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Identity Beyond Accomplishment

Have you noticed how when we move up from one academic year to the next, there’s a bit more expected out of us? From our parents to peers, teachers to tutors, and most importantly—from ourselves. There’s an unshakeable thought always present at the back of our heads: “This is it. I’m going to have to decide what I want to do with my life, what I want to become, what kind of a career do I need to build for myself”. 

You might be coming up on your board exams or perhaps you’re in your final year of a degree. Either way, the seriousness of it all might have, at times, led you to question your ability: “What if I’m not able to pursue science?”, “What will I do if I don’t get placed?” or maybe you’ve even thought of the worst “What if I flunk?”.

There’s so much that rests on our formal education, on our ability to perform well in exams, so that we too can find our footing in the big world, just as our siblings and seniors may have done. So that we too could be counted among the successful ones, seen by our peers and family as a source of pride and inspiration.

“Come what may I cannot fail!” “If I fail? What will my peers think of me? What will become of me? Where will I go? What would be left for me to do?” Have you ever had these thoughts run wild in your head, too?

If you were able to relate to any of what was written above, I’d like to inform you that you are not alone, you are not a “freak”, you are not “weak”, and you are not a “disappointment”. What you are is human. It’s completely natural for us to experience fearful thoughts or even doubt our abilities. As somebody who’s had his fair share of moments of doubt, I’d like to tell you that they are not limited to your academics.

Life is full of surprises and shocks. No single formula or equation assures you a life free of challenges. What that means is that even after you build yourself a successful career, and earn a fair bit of repute and money, life will not excuse you from its ups and downs. So, if we’ve convinced ourselves that all we ever have to do is get the highest scores and land those top-tier jobs, we need to think again.

Now, if you're thinking: “So what, should I just pretend that scoring well, going to a good college, earning a degree, and building a career are all pointless pursuits?” Of course not! All those things are great and aspiring for them is awesome. It’s because our predecessors pursued their goals with such dedication, is why we have amazing things in our lives today. But what is not okay, though, is thinking that these pursuits are all that is to life.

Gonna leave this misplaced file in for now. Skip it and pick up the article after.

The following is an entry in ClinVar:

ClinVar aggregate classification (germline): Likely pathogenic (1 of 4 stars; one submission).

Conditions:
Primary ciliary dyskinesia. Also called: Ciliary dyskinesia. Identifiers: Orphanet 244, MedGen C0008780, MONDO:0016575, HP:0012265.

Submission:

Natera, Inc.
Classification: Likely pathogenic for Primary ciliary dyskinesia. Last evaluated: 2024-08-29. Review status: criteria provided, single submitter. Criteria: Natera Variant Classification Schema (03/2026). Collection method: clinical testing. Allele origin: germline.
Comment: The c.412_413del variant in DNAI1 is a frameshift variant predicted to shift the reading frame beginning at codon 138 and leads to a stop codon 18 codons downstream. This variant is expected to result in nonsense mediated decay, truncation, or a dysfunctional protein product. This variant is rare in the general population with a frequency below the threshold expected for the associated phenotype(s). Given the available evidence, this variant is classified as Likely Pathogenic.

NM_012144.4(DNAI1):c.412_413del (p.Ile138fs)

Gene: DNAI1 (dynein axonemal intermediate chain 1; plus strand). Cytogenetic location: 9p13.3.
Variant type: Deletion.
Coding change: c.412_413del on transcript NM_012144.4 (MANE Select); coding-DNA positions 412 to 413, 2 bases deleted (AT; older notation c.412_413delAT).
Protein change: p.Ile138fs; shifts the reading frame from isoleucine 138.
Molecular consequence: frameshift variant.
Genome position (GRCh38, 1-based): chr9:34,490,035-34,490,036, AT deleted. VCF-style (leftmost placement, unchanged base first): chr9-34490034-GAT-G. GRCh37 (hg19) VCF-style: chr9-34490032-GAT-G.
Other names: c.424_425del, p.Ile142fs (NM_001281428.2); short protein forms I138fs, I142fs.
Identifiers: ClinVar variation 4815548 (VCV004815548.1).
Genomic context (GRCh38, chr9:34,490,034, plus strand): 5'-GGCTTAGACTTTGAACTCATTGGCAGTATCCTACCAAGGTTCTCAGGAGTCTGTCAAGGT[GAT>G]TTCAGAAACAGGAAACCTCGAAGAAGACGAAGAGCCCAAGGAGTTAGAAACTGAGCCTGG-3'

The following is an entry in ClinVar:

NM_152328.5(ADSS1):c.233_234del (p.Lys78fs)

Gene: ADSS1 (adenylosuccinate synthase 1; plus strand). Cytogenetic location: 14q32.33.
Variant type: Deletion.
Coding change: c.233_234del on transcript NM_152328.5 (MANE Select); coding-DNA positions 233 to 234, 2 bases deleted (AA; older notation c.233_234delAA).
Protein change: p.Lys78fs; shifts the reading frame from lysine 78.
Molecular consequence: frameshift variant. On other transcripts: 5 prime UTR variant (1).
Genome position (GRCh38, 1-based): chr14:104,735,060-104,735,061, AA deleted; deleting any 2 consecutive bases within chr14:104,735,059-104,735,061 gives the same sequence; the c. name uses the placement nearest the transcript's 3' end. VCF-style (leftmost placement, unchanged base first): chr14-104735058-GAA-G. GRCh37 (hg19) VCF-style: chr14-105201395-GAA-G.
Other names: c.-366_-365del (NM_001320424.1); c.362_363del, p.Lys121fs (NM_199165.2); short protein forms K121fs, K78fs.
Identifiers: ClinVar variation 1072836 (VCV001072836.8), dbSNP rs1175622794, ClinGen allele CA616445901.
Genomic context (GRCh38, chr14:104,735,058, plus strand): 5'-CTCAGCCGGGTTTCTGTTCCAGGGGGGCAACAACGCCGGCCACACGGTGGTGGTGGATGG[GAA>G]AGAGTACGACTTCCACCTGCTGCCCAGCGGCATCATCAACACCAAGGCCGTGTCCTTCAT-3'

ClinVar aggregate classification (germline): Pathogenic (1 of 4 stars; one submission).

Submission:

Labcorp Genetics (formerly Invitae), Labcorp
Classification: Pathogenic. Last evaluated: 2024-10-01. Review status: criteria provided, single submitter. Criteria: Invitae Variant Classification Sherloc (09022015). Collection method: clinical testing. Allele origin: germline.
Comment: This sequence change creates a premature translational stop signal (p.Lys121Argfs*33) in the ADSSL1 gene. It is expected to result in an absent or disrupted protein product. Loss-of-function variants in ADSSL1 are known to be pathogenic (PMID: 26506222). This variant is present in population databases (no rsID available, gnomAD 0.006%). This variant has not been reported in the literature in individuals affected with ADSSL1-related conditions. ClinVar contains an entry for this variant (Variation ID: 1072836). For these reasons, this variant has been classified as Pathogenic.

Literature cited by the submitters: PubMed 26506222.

I say all of this because life is truly uncertain. Somebody once said: god laughs when we make plans. What happens when despite our best efforts we do not achieve the results we sought? Do we become reclusive, shutting the doors on the world and by extension on ourselves? No! Because we are not just students or aspirants, we are sons or daughters, brothers or sisters, we are good friends, we are classmates—we are fellow human beings who enrich each other’s lives.

We seek support from one another, get back up, and try again. Knowing that we are loved and that–no matter what–our life too matters, that we have an equal place upon this earth. We are just as deserving as anybody else, be they a celebrity or a hawker.

Let me paint a small picture for you. I’m sure you have a doctor you consult with whenever you need medical assistance. Let’s say her name is Dr. Smiles. For you, Doc Smiles is an accomplished professional with a recognized degree in medicine; she’s a licensed practitioner who’s earned her name through hard work and thoughtful dedication.

But, it’s most likely that for Dr. Smiles's family, she’s first a loving daughter, spouse, and parent. To her friends, she could be somebody who makes them laugh and genuinely cares for people,  and for her batchmates, Dr. Smiles might be someone who helped them through medical college or was simply around when they needed emotional support.

My point, you ask? Dr Smiles's identity for the people who matter to her is not that of an accomplished doctor. Sure, all of these people are likely to be proud of her accomplishments but that's not the reason why they have regard for her. You too trust Dr. Smiles with your health not just because she is a good doctor, but because she’s a decent human being who listens to you patiently and treats you ethically. If she wasn’t, would any of her accomplishments be enough to bring you back to her?

We must allow ourselves to think about these things because, yes, academic excellence is the stepping stone to a fulfilling life, and yes, achieving success and recognition is something all of us should aspire for, yet is that all we want for ourselves? Life cannot be lived in the future–we cannot hope to live life someday. We must live it each day, every day.

For the little boy on the road with no pants on, you’re unlikely to ever be the one who topped his or her class, but you can be somebody they remember as “the one who gave me a pack of biscuits, with a caring smile on their face”.



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